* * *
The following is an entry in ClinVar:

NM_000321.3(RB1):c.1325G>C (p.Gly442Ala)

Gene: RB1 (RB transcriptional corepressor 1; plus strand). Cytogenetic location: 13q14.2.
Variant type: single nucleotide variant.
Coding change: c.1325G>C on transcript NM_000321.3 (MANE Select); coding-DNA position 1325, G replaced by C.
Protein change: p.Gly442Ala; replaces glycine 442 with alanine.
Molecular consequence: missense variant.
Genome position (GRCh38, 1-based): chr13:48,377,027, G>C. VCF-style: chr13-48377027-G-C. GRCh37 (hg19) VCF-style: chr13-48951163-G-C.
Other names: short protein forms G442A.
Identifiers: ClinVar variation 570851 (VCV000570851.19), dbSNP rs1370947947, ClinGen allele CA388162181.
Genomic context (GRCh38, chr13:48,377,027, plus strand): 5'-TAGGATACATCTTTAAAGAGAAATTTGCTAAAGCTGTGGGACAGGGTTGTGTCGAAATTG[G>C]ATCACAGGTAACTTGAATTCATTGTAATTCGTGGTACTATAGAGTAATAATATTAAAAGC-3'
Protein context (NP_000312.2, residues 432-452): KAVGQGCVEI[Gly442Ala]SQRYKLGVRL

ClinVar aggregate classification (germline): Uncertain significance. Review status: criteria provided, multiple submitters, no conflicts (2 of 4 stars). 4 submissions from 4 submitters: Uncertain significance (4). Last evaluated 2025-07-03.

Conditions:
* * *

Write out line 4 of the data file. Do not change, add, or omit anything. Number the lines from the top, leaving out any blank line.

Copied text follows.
Variant type: single nucleotide variant.